Jennifer: It's one of the first verbal signs of appreciation we are taught to say as children. Maybe even before we learn to say "I love you," we are taught to say "thank you." When an infant is handed a toy or a gift we encourage them to the word, "thank you." Why is the act of giving thanks so important? The sign of thanks that we all look for even from people we don't even know and will likely never see again. We want to be shown even the most basic signs of appreciation. How many of you after allowing someone to pull ahead of you in traffic wait for that all important hand thrown up as a sign of thanks? Or when you hold the door open for the person behind you while leaving the mall you expect to hear the words, "thank you"? Even these small instances with strangers, we hold such strong expectations for feelings of gratitude that when we don't receive it that it alters our mood for the moment or longer. We start to question society, state of etiquette today, we personalize the incident and wonder why this person would chose not to say those two little words. But what about the people in our everyday lives?
If we expect such consideration for such small things from someone we never will see again, what does that mean we are offering to the people who we hold dear in our everyday lives. Think about the last time, you thanked your husband, for doing the everyday things that you expect from him...filling up the gas on the car, picking up dinner or picking up after himself. Or the last time, the husband thanked the wife for the roles she plays in their lives, cooking dinner, making their home comfortable, etc. Showing appreciation to your friends, is also important, the things we take for granted, thanking the friend who is always available, who gives that comfort when we need it, or the one who is quick to tell us about the sale that is going on at the mall. The act of genuinely thanking someone even for the smallest, seemingly unnoticed deed, spreads and validates the person--fulfilling them more than they realized they needed. Yesterday, when taking my niece back home to Richmond, she said unprompted, "Aunt Jennifer, you don't have to get me any gifts for my birthday or Christmas for the next two years." When I asked her why, she said,"For everything you've done for me this weekend." An unprompted, show of gratitude that reaffirmed everything, I thought I already knew...that I was appreciated.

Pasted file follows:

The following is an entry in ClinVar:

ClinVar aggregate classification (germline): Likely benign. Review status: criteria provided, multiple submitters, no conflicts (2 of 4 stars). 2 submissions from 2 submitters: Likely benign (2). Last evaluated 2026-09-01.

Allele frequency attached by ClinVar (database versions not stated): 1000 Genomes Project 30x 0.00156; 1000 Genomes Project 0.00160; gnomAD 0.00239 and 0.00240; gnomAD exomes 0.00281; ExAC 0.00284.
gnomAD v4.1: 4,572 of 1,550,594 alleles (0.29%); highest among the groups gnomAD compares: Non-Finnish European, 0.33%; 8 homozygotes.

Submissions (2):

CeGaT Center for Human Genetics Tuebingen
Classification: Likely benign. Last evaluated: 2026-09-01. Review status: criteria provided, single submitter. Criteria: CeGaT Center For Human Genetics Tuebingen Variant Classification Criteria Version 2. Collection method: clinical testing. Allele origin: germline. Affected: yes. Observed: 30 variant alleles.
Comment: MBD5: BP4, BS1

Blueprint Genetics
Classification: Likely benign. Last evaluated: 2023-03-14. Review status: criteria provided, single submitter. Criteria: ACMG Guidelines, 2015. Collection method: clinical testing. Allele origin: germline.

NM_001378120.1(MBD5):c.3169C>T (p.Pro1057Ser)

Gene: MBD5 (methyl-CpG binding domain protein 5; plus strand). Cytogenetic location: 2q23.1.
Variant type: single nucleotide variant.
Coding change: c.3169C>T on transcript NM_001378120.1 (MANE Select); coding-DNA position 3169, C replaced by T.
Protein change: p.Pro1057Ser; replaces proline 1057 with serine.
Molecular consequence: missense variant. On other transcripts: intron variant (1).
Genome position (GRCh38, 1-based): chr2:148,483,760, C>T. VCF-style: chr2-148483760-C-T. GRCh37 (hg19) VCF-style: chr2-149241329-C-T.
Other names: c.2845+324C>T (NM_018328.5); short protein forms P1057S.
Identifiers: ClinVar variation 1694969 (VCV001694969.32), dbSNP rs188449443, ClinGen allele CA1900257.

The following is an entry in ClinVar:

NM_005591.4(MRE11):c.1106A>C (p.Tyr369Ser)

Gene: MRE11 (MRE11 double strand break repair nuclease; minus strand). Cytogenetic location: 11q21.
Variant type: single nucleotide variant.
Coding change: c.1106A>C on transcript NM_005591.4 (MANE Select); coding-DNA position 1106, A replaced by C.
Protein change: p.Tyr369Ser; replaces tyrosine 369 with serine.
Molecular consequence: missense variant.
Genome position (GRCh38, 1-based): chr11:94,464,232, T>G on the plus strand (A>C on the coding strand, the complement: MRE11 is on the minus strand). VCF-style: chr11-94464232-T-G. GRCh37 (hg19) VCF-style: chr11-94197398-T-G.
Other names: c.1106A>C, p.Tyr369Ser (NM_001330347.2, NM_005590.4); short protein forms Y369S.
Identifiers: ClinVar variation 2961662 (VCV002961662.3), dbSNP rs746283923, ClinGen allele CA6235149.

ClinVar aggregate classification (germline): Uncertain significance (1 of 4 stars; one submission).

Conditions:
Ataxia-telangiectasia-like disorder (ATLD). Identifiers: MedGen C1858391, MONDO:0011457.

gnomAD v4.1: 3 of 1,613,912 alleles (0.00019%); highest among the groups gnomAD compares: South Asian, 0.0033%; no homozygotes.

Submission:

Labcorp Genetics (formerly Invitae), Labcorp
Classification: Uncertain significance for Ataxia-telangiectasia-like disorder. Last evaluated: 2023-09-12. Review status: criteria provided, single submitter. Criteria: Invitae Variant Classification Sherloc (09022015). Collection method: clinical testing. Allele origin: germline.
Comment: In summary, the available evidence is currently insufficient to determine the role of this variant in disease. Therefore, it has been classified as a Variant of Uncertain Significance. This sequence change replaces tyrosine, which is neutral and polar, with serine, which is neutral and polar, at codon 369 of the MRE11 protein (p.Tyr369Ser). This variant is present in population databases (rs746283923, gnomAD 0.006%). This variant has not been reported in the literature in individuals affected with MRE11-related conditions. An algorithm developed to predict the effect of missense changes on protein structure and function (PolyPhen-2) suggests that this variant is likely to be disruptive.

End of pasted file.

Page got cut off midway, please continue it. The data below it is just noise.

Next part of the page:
Holly: Thank you, Gracias, Danke, Merci' and Shokran for my peeps. How many more ways can one show their gratitude other than words? Yeah, maybe it the relief you feel when someone does the flippant (no middle finger allowed) hand wave when they cut you off in traffic, or even simply saying the words "I appreciate you."
In typically form, I pick up (ok steal) a lot of saying from people that I think are appropriate, and I remember meeting a woman 10 years ago who made sure to verbally express her feelings not by just a thank you, but by literally saying "I appreciate you"...I think that's pretty cool; there's little room for confusion on where you stand, right? I like to reserve those words for really special occasions, with a "preciate it" more frequently to be heard from me. As I understand the basic politeness of saying "thanks" and the need to hear it on occasion that your good deed hasn't gone unnoticed, I find that it can also get aggravating with folks that need the constant need of feeling appreciated. Have you ever had that friend that sends you a formal thank you note for everything, including remembering to call her on her birthday, just to be disappointed that you didn't return a thank you note her christmas card? No, OK, maybe I just keep an odd bunch around me...
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